Confronting the scourge of sexual abuse in the Catholic Church: The Pennsylvania grand jury report – and the future, by New York Archbishop Timothy Cardinal Dolan (New York Daily News).

Anti-student agenda at Education Department under Secretary DeVos is Trump’s most radical move, by Robert Shireman, former deputy undersecretary for education in the Obama administration (USA Today).

Democrats should trade identity politics for more inclusive politics, by Douglas Schoen, opinion contributor for The Hill.



The House is out until after Labor Day.

The Senate convenes at 3 p.m. and resumes consideration of the Defense, Labor, Health and Human Services and Education Appropriations Act of 2019. Senators are scheduled to vote on two amendments beginning at 5:30 p.m. The Hill’s Jordain Carney takes a look at the week ahead (The Hill).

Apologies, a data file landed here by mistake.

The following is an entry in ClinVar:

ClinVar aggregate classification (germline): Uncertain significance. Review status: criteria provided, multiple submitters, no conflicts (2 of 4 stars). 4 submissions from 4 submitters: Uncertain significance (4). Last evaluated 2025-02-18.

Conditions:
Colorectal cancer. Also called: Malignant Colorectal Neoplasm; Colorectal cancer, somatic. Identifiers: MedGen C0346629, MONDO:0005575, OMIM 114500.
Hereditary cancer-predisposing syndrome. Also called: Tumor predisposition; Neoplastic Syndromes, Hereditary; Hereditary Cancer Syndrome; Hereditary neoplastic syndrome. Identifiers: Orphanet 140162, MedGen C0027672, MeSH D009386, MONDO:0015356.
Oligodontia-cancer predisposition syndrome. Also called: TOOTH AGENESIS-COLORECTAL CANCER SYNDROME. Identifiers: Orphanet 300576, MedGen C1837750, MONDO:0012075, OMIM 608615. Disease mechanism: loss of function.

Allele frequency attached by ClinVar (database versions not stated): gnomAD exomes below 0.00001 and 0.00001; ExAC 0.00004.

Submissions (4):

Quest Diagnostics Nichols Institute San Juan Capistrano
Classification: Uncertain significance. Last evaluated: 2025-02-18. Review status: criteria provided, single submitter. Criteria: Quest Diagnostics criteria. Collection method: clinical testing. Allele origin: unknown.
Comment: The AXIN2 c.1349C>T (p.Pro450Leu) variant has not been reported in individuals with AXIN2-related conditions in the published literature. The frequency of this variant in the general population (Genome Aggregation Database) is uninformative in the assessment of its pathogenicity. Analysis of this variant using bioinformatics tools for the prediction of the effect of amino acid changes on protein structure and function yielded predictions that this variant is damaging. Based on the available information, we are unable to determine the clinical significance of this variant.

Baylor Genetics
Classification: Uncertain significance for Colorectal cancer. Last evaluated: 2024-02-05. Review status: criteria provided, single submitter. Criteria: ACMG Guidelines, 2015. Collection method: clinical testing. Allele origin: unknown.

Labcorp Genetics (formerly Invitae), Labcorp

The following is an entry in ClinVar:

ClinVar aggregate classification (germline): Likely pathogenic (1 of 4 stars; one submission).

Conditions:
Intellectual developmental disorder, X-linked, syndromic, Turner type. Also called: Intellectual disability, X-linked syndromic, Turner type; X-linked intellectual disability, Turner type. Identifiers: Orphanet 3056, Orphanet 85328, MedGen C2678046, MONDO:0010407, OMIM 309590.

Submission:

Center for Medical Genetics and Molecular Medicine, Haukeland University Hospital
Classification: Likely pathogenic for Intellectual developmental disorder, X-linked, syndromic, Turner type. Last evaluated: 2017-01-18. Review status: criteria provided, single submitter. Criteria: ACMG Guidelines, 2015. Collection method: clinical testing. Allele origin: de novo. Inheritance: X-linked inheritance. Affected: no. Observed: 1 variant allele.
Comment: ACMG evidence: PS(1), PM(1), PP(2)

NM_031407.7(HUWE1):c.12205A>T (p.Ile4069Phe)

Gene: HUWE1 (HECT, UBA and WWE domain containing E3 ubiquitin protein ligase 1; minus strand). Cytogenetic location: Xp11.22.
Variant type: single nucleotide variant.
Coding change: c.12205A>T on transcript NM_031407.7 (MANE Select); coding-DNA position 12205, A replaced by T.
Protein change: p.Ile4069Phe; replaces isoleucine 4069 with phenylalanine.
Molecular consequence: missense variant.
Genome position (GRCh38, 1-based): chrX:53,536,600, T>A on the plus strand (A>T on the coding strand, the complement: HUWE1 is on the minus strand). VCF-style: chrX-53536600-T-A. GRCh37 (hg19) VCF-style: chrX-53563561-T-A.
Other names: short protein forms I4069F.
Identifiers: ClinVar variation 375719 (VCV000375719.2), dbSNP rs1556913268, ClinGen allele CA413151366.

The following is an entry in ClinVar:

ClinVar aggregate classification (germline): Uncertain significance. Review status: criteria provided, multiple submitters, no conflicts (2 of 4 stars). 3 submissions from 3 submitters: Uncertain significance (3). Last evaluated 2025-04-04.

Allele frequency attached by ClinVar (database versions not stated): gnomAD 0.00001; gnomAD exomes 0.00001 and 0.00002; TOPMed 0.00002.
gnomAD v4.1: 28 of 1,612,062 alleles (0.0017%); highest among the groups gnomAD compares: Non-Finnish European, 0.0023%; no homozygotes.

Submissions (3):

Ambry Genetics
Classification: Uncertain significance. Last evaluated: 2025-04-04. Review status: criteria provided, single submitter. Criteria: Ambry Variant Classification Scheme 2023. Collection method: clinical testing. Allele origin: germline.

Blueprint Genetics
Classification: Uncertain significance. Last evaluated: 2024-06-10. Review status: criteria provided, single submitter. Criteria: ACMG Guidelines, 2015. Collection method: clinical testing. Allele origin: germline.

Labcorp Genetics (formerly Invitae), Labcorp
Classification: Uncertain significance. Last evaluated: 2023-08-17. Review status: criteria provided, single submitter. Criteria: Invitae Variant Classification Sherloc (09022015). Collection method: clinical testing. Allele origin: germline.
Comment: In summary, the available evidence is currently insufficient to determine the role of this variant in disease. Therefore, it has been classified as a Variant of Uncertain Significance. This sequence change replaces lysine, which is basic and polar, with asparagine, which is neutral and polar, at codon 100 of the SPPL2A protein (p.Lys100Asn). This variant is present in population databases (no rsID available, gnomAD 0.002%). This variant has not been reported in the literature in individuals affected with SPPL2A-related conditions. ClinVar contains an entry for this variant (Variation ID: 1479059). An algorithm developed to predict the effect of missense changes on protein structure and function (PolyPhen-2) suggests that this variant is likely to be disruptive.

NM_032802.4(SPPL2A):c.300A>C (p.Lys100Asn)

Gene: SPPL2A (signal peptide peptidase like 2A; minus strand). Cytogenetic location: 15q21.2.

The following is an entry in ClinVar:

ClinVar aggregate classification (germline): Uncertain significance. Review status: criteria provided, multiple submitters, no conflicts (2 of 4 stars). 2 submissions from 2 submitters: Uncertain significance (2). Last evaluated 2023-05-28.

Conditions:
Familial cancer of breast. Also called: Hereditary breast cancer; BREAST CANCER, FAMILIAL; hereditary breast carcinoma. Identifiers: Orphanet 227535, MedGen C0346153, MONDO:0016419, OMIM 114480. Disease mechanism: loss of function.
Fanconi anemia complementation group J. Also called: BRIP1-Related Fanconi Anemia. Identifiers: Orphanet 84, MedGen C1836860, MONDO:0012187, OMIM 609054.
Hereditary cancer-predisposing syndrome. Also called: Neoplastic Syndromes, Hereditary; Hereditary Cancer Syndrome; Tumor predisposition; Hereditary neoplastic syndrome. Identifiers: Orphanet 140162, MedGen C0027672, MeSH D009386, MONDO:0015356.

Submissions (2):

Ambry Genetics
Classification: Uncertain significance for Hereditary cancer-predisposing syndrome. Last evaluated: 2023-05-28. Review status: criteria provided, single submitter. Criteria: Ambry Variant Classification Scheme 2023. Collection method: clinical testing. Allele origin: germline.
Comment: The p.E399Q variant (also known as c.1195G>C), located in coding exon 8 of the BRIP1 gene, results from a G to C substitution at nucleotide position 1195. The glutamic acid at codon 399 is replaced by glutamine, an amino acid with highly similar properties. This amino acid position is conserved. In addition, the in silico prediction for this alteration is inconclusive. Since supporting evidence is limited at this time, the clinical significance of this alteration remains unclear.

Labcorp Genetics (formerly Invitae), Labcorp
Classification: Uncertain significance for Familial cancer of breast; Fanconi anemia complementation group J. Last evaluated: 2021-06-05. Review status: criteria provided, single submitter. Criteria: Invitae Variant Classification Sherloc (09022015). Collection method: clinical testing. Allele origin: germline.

The president has lunch with Vice President Pence. In the afternoon, Trump will use an East Room event to praise the work of the government’s Immigration and Customs Enforcement and Customs and Border Protection. 

First lady Melania TrumpMelania TrumpTrump Jr. to Dem Senator: 'You admitted to hitting your wife so hard it gave her a black eye!' Melania Trump's spokeswoman gets Hatch Act warning for #MAGA tweet Pamela Anderson claims she convinced Melania Trump to stop wearing fur MORE speaks at a summit about cyberbullying prevention organized by the Federal Partners in Bullying Prevention. Her remarks address effects of social media on young people, which is part of her “Be Best” campaign. The event in Rockville, Md., will include a panel discussion with representatives of social media platforms.